|Citius, Altius, Fortius|
Four years ago when a London bus drove around the Beijing Arena, the precursor to the 2012 London Olympics, many hearts sank at the contrast witnessed. How could we possibly compete with the magnificent spectacle provided at enormous cost by the Chinese people, a nation of 1.3 billion? But compete we did, on a tight budget, in our typically qwerky, British way. A triumph of ingenuity and organisation, the London Olympics were set in spectacular venues blotted only by that hideous metal construction, the Orbit Tower, the only sore thumb spoiling a landscape superbly enhanced by magnificent floral displays.
At the closing ceremony the most sustained applause was for the 70,000 helpers who freely gave of their time for the benefit of others. There had been glory in abundance, amazing performances accompanied by tears of joy mingled with tears of sadness. The physical became infused with the spiritual as many competitors crossed themselves bearing witness to their faith. In a memorable moment one competitor could be seen whispering "I love you Mum" as she looked up to heaven in gratitude for her mother's contribution to her success, the success which follows years of sacrifice not only by competitors but by their families as they help to facilitate rigorous training regimes day in day out, year in year out.
There is no Victor Ludorum. It would be invidious to try to pick out an overall winner from so many outstanding performances. Much better to see it, as De Coubertin quoted in 1908, as "The most important thing is not to win but to take part", a lesson for those commentators who implied that to achieve a Silver or a Bronze medal was a failure when in reality, simply to be an Olympian is an achievement. The best in competition and sportsmanship was amply demonstrated by the many post-competition embraces, none more so than by the 'King of Hugs', Sir Steve Redgrave shown above hugging Sir Chris Hoy, after he passed Sir Steve's own illustrious Gold Medal record.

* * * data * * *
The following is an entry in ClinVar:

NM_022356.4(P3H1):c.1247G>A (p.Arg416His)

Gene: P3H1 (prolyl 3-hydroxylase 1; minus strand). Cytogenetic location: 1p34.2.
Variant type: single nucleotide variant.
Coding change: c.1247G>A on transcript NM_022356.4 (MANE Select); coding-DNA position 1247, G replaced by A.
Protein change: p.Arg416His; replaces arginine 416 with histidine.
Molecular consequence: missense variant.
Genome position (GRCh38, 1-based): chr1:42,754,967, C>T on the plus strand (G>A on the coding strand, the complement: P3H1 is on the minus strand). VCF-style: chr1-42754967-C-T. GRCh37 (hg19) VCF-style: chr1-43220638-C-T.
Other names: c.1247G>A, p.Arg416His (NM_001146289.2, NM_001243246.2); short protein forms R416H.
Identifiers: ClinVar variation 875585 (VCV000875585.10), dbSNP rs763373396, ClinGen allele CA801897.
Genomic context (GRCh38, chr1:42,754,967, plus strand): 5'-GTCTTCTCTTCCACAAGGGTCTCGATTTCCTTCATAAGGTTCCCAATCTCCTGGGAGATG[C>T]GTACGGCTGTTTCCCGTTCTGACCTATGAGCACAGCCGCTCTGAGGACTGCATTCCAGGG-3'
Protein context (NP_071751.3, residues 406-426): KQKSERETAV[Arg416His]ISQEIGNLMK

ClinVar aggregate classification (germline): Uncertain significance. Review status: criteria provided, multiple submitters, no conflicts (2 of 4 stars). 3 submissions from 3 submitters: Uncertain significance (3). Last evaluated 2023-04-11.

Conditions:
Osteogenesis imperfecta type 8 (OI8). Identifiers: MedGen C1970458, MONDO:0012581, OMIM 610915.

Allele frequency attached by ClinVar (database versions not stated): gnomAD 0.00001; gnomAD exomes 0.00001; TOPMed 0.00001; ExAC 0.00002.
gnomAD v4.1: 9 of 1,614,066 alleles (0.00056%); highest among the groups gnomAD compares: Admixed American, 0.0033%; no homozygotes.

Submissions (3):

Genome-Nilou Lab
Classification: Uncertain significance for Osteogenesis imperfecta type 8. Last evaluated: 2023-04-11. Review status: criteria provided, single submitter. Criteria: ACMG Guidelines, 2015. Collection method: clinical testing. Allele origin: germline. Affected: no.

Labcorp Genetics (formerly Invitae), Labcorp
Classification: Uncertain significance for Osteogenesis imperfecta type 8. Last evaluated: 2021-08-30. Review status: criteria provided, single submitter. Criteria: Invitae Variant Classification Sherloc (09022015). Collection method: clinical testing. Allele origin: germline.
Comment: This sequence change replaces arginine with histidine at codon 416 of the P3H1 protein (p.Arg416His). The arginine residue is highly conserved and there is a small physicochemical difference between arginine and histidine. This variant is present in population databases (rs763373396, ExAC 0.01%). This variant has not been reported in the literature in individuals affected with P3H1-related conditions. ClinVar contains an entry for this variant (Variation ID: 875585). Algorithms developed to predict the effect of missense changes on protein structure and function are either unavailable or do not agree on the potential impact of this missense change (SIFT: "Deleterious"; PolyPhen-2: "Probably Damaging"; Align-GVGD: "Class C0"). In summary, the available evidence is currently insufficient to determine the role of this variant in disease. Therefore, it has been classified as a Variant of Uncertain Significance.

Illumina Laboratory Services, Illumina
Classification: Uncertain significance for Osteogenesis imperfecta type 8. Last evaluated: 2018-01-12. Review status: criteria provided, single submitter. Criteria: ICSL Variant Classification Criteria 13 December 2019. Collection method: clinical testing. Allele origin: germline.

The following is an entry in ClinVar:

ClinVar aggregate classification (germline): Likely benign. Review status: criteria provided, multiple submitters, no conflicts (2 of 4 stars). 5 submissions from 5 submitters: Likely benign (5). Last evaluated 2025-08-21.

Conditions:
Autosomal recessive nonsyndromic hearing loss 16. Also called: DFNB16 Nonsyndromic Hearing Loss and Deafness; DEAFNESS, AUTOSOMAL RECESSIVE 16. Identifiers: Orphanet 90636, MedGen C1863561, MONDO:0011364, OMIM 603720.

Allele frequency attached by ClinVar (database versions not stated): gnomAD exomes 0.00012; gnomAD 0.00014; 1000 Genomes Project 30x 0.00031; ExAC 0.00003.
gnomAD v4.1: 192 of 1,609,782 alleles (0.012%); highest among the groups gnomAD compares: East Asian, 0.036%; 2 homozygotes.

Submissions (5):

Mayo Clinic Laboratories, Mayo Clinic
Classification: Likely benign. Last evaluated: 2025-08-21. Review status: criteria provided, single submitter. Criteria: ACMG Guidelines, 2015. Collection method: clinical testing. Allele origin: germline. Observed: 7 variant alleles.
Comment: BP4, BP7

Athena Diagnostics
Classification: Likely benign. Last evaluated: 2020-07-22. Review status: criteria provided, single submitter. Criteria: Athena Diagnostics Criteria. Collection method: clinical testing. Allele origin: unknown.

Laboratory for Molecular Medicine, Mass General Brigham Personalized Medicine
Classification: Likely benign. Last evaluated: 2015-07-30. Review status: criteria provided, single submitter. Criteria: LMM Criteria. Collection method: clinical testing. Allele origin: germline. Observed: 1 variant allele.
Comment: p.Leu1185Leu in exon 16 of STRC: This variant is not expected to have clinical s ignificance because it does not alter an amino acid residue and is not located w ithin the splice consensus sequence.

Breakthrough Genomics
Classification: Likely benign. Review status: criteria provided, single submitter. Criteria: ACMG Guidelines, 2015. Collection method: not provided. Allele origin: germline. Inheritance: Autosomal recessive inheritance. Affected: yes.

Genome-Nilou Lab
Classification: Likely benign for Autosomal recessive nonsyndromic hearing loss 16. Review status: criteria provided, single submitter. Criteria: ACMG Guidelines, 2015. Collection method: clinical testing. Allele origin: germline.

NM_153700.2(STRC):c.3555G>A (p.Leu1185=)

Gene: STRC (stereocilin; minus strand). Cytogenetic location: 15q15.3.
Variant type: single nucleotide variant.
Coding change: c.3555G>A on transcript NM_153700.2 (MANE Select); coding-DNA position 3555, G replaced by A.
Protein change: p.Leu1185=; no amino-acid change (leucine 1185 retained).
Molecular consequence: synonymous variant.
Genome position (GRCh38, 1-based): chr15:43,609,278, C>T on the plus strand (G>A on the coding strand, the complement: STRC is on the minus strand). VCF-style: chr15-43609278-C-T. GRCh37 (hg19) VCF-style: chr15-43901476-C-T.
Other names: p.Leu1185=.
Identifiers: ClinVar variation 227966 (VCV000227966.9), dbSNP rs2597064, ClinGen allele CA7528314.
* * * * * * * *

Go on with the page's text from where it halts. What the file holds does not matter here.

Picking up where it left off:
One reviewer wanted to award BBC commentator Clare Balding a Gold Medal for her infectious informed enthusiasm but that honour had already been awarded in the Briton household to Garry Herbert for his early contribution to the 'feel good' factor as he encouraged rowers and spectators alike. Behind the commentators, all credit too to the planners, organisers, producers, camera crews, the list is endless, and to the spectators who turned out in droves to provide encouragement and show their gratitude for the supreme effort that made for a truly memorable spectacle of courage and endurance.
As the Olympic 'legacy' is discussed and politicians bask in the reflected glory, I hope they will also reflect on the fact that their policy of selling-off school playing fields and curtailing physical activities in state schools has been as short-sighted as it is foolish, endangering the health and well-being of future generations for short term political advantage with the result that sporting activities have to be fitted in at weekends - killing off many a church choir in the process! The athletes, organisers, helpers and spectators of the 2012 Olympics have reminded us of higher ideals. Thank you!